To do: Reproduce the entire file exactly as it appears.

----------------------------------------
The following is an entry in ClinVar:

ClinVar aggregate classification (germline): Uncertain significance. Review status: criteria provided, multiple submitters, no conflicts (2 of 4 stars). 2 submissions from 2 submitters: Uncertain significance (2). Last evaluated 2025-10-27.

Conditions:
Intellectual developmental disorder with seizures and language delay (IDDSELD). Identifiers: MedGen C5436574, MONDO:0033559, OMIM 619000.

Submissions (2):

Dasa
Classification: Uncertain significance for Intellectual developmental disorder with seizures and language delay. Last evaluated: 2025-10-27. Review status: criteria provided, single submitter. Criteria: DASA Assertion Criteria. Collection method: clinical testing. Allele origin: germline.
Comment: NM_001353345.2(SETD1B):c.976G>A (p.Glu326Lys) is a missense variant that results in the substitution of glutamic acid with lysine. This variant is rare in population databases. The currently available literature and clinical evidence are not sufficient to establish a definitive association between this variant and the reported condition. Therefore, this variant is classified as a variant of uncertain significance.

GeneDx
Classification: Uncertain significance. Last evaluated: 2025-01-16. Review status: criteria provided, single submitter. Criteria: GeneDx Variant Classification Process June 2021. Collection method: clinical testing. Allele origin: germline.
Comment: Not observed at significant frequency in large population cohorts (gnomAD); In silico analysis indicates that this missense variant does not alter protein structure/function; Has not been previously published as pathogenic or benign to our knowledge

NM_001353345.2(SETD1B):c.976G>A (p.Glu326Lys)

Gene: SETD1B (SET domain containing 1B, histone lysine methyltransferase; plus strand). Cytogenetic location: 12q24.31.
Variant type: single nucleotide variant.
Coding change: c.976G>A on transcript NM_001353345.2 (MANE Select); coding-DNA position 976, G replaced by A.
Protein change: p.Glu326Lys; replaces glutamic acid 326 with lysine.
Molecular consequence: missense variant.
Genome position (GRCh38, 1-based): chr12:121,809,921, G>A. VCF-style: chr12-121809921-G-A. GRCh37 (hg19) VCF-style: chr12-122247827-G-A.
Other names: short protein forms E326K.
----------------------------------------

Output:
The following is an entry in ClinVar:

ClinVar aggregate classification (germline): Uncertain significance. Review status: criteria provided, multiple submitters, no conflicts (2 of 4 stars). 2 submissions from 2 submitters: Uncertain significance (2). Last evaluated 2025-10-27.

Conditions:
Intellectual developmental disorder with seizures and language delay (IDDSELD). Identifiers: MedGen C5436574, MONDO:0033559, OMIM 619000.

Submissions (2):

Dasa
Classification: Uncertain significance for Intellectual developmental disorder with seizures and language delay. Last evaluated: 2025-10-27. Review status: criteria provided, single submitter. Criteria: DASA Assertion Criteria. Collection method: clinical testing. Allele origin: germline.
Comment: NM_001353345.2(SETD1B):c.976G>A (p.Glu326Lys) is a missense variant that results in the substitution of glutamic acid with lysine. This variant is rare in population databases. The currently available literature and clinical evidence are not sufficient to establish a definitive association between this variant and the reported condition. Therefore, this variant is classified as a variant of uncertain significance.

GeneDx
Classification: Uncertain significance. Last evaluated: 2025-01-16. Review status: criteria provided, single submitter. Criteria: GeneDx Variant Classification Process June 2021. Collection method: clinical testing. Allele origin: germline.
Comment: Not observed at significant frequency in large population cohorts (gnomAD); In silico analysis indicates that this missense variant does not alter protein structure/function; Has not been previously published as pathogenic or benign to our knowledge

NM_001353345.2(SETD1B):c.976G>A (p.Glu326Lys)

Gene: SETD1B (SET domain containing 1B, histone lysine methyltransferase; plus strand). Cytogenetic location: 12q24.31.
Variant type: single nucleotide variant.
Coding change: c.976G>A on transcript NM_001353345.2 (MANE Select); coding-DNA position 976, G replaced by A.
Protein change: p.Glu326Lys; replaces glutamic acid 326 with lysine.
Molecular consequence: missense variant.
Genome position (GRCh38, 1-based): chr12:121,809,921, G>A. VCF-style: chr12-121809921-G-A. GRCh37 (hg19) VCF-style: chr12-122247827-G-A.
Other names: short protein forms E326K.